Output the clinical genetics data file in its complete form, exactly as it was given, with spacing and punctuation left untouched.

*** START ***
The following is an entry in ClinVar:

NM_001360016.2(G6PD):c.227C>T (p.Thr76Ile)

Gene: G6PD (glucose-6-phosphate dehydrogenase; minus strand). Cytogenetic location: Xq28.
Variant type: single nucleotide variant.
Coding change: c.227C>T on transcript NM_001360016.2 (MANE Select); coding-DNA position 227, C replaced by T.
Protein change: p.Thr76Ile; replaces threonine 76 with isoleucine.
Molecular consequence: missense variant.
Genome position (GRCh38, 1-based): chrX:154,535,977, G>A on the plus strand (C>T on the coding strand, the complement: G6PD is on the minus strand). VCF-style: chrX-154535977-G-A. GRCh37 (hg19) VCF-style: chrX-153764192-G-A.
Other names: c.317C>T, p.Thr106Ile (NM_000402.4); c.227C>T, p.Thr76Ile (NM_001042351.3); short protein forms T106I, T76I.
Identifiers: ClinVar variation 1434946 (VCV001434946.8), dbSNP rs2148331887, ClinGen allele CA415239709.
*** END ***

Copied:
The following is an entry in ClinVar:

NM_001360016.2(G6PD):c.227C>T (p.Thr76Ile)

Gene: G6PD (glucose-6-phosphate dehydrogenase; minus strand). Cytogenetic location: Xq28.
Variant type: single nucleotide variant.
Coding change: c.227C>T on transcript NM_001360016.2 (MANE Select); coding-DNA position 227, C replaced by T.
Protein change: p.Thr76Ile; replaces threonine 76 with isoleucine.
Molecular consequence: missense variant.
Genome position (GRCh38, 1-based): chrX:154,535,977, G>A on the plus strand (C>T on the coding strand, the complement: G6PD is on the minus strand). VCF-style: chrX-154535977-G-A. GRCh37 (hg19) VCF-style: chrX-153764192-G-A.
Other names: c.317C>T, p.Thr106Ile (NM_000402.4); c.227C>T, p.Thr76Ile (NM_001042351.3); short protein forms T106I, T76I.
Identifiers: ClinVar variation 1434946 (VCV001434946.8), dbSNP rs2148331887, ClinGen allele CA415239709.